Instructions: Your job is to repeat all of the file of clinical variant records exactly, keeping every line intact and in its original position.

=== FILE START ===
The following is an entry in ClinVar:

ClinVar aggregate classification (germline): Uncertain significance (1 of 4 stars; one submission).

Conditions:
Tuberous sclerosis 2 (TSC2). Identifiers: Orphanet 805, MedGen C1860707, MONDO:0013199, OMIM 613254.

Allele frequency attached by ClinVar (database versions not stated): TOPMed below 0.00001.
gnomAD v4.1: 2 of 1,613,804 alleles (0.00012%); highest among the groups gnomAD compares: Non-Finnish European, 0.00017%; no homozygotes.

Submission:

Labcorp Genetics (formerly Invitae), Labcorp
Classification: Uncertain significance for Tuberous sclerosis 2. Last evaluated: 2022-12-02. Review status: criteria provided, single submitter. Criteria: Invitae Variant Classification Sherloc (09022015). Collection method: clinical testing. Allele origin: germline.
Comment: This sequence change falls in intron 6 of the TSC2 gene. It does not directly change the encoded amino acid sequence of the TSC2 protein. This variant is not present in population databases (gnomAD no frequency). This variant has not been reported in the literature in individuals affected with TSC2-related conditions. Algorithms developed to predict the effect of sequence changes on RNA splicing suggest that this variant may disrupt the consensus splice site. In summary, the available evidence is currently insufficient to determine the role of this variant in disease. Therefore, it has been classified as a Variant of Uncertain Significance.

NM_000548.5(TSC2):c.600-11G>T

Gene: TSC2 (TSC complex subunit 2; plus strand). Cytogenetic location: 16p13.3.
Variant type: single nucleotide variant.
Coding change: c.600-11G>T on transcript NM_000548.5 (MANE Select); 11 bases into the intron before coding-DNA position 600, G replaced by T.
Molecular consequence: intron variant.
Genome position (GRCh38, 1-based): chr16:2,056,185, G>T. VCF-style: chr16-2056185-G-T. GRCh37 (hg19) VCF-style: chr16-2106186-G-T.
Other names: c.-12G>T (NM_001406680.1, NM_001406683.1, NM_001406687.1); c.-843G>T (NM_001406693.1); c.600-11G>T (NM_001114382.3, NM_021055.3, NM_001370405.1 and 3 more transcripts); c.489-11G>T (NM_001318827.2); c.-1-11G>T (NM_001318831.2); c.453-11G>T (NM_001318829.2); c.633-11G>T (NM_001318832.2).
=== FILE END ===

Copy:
The following is an entry in ClinVar:

ClinVar aggregate classification (germline): Uncertain significance (1 of 4 stars; one submission).

Conditions:
Tuberous sclerosis 2 (TSC2). Identifiers: Orphanet 805, MedGen C1860707, MONDO:0013199, OMIM 613254.

Allele frequency attached by ClinVar (database versions not stated): TOPMed below 0.00001.
gnomAD v4.1: 2 of 1,613,804 alleles (0.00012%); highest among the groups gnomAD compares: Non-Finnish European, 0.00017%; no homozygotes.

Submission:

Labcorp Genetics (formerly Invitae), Labcorp
Classification: Uncertain significance for Tuberous sclerosis 2. Last evaluated: 2022-12-02. Review status: criteria provided, single submitter. Criteria: Invitae Variant Classification Sherloc (09022015). Collection method: clinical testing. Allele origin: germline.
Comment: This sequence change falls in intron 6 of the TSC2 gene. It does not directly change the encoded amino acid sequence of the TSC2 protein. This variant is not present in population databases (gnomAD no frequency). This variant has not been reported in the literature in individuals affected with TSC2-related conditions. Algorithms developed to predict the effect of sequence changes on RNA splicing suggest that this variant may disrupt the consensus splice site. In summary, the available evidence is currently insufficient to determine the role of this variant in disease. Therefore, it has been classified as a Variant of Uncertain Significance.

NM_000548.5(TSC2):c.600-11G>T

Gene: TSC2 (TSC complex subunit 2; plus strand). Cytogenetic location: 16p13.3.
Variant type: single nucleotide variant.
Coding change: c.600-11G>T on transcript NM_000548.5 (MANE Select); 11 bases into the intron before coding-DNA position 600, G replaced by T.
Molecular consequence: intron variant.
Genome position (GRCh38, 1-based): chr16:2,056,185, G>T. VCF-style: chr16-2056185-G-T. GRCh37 (hg19) VCF-style: chr16-2106186-G-T.
Other names: c.-12G>T (NM_001406680.1, NM_001406683.1, NM_001406687.1); c.-843G>T (NM_001406693.1); c.600-11G>T (NM_001114382.3, NM_021055.3, NM_001370405.1 and 3 more transcripts); c.489-11G>T (NM_001318827.2); c.-1-11G>T (NM_001318831.2); c.453-11G>T (NM_001318829.2); c.633-11G>T (NM_001318832.2).